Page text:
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The White Tailed Deer



Members of the deer family (Family Cervidae -- order Artiodactyla) are found throughout the Western Hemisphere, Europe and Asia. The White-tailed Deer -- the most common deer of North America -- and its cousin the Mule Deer, are the only members of this family found in the North American deserts.

Antlers (solid horns) distinguish most of the 3 dozen species of the deer family from the other hoofed mammals. Unlike most other hoofed mammals, which have permanent, hollow horns, only male deer grow antlers, which they shed each year. Antlers do not serve as weapons against predators, but are used during the mating season, when the males fight to breed with females.

For Native Americans and early European settlers, deer meat (venison) provided one of the most important sources of protein. Deer hides were used to make buckskin jackets, moccasins and other leather articles. Today, the White-tailed Deer remain the most popular large game animal throughout much of the United States.

Range

Throughout North America from southern Canada through Central America. Somewhat uncommon in the North American deserts, they occur in the northern Great Basin Desert of Utah and Colorado, the eastern Sonoran Desert of Arizona and the Chihuahuan Desert of New Mexico and Texas.

Habitat

Deer generally prefer open woodland, but are often found on the fringes of urban areas and in farming country, but desert species can occur in most habitats within 10 miles of a water source. They often enter human inhabited areas and feast on flowers and grass as well as regularly getting a drink from man's abundant water supplies. Some deer have also taken to eating garbage and plastic which is not at all good for them. Recently. A number of deer had to be sacrificed at the Grand Canyon after having eaten human trash which stopped up their systems and caused them not to be able to process food.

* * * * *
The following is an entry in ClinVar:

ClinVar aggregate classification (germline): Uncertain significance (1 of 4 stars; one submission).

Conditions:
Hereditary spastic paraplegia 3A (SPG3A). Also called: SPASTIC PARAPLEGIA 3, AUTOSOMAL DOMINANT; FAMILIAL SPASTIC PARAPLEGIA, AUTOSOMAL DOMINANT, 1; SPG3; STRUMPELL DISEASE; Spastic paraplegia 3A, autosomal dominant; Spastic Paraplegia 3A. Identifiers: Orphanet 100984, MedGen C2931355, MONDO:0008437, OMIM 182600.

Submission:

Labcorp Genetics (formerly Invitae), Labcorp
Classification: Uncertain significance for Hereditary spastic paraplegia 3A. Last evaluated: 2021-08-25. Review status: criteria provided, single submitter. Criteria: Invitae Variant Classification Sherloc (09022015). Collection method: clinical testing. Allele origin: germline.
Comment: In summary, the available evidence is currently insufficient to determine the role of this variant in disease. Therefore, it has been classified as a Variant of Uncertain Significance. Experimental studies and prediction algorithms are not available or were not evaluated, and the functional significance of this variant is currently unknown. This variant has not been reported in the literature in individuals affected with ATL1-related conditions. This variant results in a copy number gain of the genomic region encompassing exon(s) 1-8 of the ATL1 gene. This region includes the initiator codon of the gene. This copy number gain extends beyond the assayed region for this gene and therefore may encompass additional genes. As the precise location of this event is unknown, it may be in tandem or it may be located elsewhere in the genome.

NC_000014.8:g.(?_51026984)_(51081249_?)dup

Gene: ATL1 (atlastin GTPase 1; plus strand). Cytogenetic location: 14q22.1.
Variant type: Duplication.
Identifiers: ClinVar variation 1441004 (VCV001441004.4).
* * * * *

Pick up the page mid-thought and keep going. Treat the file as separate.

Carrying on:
Description

White Tail deer

"White-tailed Deer" refers to the white underside of the tail, which is held conspicuously erect like a flag when the animal is alarmed or running. The adult White-tailed Deer has a bright, reddish brown summer coat and a duller grayish brown winter coat; the underparts are white. The young, called fawns, have reddish coats with white spots.

Adult males, called bucks, inhabiting the deserts tend to be smaller than their eastern relatives, which can weigh more than 400 pounds. Desert White-tailed bucks average about 200 pounds and stand about 3 1/2 feet high at the shoulders. As in most deer species, the females (does) are smaller, with an average weight of about 125 pounds.

The closely related Mule Deer (O. hemionus) are more commonly found in the North American deserts and throughout the West. In desert regions they are somewhat larger and stouter, have larger ears and tails tipped with black.

Mule Deer antlers are normally smaller and branch to form 2 equal forks, while the male White-tailed Deer has forward curving antlers with a number of points (tines) branching from the main beam.

Behavior